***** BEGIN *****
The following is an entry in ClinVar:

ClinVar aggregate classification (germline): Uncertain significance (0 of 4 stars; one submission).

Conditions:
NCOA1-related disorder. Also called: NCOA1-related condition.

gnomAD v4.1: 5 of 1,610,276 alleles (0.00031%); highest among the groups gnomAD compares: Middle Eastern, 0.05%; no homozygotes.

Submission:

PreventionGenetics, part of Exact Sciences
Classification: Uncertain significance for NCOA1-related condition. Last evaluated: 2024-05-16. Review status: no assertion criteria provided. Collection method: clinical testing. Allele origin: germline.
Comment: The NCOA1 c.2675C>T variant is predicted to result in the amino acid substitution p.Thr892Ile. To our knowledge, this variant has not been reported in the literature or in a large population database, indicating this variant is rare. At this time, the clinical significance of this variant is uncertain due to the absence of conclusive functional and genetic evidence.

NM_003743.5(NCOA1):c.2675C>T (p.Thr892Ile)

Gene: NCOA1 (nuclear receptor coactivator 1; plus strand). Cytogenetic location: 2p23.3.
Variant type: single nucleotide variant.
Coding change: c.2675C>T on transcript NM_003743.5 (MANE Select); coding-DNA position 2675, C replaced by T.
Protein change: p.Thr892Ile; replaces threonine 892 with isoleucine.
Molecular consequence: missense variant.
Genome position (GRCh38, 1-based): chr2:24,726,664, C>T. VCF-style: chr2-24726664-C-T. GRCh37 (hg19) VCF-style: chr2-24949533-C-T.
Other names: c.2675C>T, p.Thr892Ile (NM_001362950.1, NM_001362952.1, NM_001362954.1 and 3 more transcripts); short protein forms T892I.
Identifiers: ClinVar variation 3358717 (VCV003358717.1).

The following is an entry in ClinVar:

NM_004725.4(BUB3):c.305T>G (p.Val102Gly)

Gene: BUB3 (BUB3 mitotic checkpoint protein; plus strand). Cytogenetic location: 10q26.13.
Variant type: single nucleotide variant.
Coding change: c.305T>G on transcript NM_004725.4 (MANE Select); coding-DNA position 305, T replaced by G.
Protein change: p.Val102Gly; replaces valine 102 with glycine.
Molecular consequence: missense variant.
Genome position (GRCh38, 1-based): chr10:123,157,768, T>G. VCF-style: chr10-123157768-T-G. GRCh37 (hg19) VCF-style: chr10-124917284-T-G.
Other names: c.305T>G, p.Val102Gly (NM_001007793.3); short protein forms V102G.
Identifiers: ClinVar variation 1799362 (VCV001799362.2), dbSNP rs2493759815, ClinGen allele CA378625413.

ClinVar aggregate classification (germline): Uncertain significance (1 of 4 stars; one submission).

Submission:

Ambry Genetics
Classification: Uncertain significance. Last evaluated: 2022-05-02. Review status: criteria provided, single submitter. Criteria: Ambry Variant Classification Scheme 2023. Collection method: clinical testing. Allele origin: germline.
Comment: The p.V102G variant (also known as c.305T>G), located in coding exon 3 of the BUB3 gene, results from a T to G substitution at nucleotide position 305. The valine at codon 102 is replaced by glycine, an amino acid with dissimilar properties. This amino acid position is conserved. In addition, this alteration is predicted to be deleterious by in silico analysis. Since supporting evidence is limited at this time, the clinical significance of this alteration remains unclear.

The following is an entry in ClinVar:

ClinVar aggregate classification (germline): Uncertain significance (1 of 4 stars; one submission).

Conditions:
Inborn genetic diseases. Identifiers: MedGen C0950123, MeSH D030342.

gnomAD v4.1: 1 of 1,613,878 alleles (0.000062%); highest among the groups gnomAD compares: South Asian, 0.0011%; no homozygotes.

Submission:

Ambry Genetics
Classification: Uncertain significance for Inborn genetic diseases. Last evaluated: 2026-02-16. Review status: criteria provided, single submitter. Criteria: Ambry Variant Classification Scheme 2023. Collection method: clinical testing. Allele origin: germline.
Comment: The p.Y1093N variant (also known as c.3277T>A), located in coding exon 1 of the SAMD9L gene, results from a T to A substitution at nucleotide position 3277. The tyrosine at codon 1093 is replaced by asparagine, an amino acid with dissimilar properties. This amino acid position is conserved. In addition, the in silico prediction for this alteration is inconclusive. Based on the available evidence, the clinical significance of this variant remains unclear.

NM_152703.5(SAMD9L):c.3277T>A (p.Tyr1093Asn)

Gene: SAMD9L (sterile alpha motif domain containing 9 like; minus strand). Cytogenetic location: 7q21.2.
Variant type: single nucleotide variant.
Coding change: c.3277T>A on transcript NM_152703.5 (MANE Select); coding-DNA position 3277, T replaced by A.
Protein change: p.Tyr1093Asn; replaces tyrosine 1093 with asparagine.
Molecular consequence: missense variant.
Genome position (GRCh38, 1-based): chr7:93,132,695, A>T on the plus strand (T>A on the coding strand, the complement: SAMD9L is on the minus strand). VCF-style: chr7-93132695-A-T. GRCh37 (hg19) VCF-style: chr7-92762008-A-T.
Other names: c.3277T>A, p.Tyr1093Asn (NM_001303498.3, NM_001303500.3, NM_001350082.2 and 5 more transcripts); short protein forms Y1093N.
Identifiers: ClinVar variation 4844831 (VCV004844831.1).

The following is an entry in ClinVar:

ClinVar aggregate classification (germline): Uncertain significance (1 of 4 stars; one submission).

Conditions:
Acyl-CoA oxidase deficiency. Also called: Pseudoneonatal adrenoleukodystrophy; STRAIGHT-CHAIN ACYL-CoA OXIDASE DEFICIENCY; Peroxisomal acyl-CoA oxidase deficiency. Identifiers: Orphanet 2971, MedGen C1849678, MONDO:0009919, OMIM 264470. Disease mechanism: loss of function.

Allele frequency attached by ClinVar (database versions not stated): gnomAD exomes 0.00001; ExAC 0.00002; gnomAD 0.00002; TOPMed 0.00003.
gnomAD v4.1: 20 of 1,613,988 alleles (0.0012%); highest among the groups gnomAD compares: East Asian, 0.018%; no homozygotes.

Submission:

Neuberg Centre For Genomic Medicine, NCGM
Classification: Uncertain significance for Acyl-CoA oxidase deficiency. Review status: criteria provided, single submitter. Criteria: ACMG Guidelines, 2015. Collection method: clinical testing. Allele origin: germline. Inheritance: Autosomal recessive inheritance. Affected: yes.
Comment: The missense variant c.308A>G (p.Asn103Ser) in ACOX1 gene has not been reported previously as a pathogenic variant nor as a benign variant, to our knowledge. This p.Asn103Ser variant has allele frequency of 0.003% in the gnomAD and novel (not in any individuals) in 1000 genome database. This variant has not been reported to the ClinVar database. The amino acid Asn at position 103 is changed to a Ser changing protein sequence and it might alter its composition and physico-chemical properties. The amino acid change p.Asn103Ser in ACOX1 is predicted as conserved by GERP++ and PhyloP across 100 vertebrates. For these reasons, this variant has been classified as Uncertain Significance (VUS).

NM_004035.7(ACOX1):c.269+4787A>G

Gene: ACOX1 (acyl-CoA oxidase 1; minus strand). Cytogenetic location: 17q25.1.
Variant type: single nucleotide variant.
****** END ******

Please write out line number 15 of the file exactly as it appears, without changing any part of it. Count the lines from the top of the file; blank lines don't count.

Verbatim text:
Molecular consequence: missense variant.